If one had to exactly calculate a dog’s daily water requirement in order to hydrate it properly, it would be nearly an impossible task. Fortunately nature has designed a complex system to regulate water intake and output, thus allowing the dog to maintain hydration across a wide range of environmental conditions. As a dog’s plasma begins to lose water, the increase in concentration of salts is detected centrally, triggering thirst.Since it takes some time for water to be absorbed into the plasma, the quenching of thirst does not immediately rely on the return of salt concentrations to normal. Instead, stretching in the stomach and a drop in throat temperature are the signals that lead to thirst satiation. This system is so well tuned that a healthy dog will adapt to changes in water loss just as quickly as these changes occur. Theoretically, the dog will drink as much as it needs as long as water is available when it is thirsty. Therein lies the problem of keeping sled dogs well hydrated. They are not always thirsty when water is available, and water is not always available when they are thirsty. For this reason strategies were explored that would promote hydration in these specialized athletes. For years mushers have tried to encourage relatively large amounts of water consumption during the relatively short periods of time that water could be made available by flavoring the water with palatable additives. This technique, known as “baiting the water”, has proven to be successful under all but the most severe environmental and racing conditions. Recently there has been much attention focused on the use of glycerol containing solutions to hyperhydrate human endurance athletes performing in hot, humid environs.9’10’” Glycerol acts as a hydrating agent because it is osmotically active, rapidly absorbed, and freely crosses all cell membranes.12 Compared to subjects ingesting an equal volume of water alone, cyclists consuming dilute glycerol solutions prior to exercise in hot and humid conditions have exhibited an increased sweat rate, decreased rectal temperature, and decreased urine output. Time to exhaustion was also significantly greater in the glycerol treated cyclists.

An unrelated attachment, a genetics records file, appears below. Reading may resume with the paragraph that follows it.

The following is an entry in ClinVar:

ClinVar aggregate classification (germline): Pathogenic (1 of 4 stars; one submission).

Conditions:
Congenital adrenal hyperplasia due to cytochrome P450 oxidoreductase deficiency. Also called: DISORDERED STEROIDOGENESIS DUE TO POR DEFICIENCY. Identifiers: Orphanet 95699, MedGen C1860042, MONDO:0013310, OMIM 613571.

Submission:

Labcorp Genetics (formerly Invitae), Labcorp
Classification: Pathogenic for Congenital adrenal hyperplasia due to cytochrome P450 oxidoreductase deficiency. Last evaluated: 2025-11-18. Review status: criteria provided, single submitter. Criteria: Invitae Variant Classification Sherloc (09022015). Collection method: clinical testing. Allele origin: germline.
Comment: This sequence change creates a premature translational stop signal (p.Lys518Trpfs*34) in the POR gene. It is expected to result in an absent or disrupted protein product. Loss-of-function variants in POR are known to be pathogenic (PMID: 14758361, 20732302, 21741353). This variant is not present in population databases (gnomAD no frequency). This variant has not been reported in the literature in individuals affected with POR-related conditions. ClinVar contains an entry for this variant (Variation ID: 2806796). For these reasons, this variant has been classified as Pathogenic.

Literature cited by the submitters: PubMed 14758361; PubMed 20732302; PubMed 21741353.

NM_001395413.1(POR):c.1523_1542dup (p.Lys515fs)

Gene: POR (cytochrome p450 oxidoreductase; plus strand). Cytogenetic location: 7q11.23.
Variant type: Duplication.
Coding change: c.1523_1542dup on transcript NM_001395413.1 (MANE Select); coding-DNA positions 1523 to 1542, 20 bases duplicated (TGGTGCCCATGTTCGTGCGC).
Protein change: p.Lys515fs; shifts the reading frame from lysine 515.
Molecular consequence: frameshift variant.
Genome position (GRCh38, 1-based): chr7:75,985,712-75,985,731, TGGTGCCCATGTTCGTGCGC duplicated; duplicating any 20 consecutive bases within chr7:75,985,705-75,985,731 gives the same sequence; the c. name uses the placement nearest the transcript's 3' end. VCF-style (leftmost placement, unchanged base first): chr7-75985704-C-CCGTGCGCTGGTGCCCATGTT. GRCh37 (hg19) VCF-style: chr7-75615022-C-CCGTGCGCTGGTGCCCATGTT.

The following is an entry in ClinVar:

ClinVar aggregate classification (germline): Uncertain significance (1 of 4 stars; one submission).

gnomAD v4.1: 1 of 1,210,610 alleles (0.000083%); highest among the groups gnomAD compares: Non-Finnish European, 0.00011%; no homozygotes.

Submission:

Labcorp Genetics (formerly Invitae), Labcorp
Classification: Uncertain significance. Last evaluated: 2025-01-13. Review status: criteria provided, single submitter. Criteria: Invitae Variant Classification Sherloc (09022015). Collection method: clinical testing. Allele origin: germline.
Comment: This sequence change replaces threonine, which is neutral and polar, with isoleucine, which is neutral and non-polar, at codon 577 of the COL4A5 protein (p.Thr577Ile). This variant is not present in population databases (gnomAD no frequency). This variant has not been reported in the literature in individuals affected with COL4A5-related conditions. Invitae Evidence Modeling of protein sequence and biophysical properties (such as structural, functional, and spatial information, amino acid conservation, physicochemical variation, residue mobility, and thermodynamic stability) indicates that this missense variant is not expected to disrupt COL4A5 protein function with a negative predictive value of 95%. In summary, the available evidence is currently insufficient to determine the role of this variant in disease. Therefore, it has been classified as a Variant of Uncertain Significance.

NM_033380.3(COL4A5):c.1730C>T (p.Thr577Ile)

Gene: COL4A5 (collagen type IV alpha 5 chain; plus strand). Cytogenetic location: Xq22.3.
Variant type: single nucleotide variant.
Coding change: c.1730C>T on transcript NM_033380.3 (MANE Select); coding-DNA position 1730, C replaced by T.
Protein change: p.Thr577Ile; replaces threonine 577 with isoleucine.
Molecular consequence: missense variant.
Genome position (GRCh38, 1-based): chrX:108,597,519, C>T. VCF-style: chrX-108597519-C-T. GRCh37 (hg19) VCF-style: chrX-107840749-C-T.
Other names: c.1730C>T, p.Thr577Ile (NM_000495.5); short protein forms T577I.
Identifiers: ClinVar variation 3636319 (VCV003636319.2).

The ingestion of glycerol containing solutions has been shown to result in a state of hyperhydration.“Water loading”, as this practice is often referred to as, has been achieved in both human and rat models. The effect of a single loading dose may increase total body water up to 5% for as long as 48 hours.The mechanism by which this hyperhydrated state is achieved has yet to be determined. One recent study has found that glycerol containing solutions increase anti-diuretic hormone secretion and increase renal medullary concentration gradient.The hyperhydrated state may thus be mediated through a decrease in urinary water loss. Critics of glycerol induced hyperhydration note the risk of gastrointestinal upset and the potentially serious risk of excessive cellular swelling that may result from the practice.Indeed, fatal rhabdomyolysis and acute renal failure have been induced in rats given massive oral doses of glycerol. The solutions used in the studies noted above were moderate doses and ranged from 1 to 5%; they were not associated with any significant side effects. Recently three studies were undertaken to evaluate the effect of glycerol supplementation on the hydration status of working sled dogs. In the first study, the effects of a single loading dose of a glycerol solution (l liter of 1% glycerol) versus an equal volume of water on total body water (TBW) in 8 sedentary dogs was examined. Using a deuterium oxide dilution technique, it was found that glycerol ingestion significantly increased TBW (Figure 2) without increasing creatine kinase concentration (Figure 3) or altering any measured parameter on a serum biochemistry panel or a complete blood cell count analysis.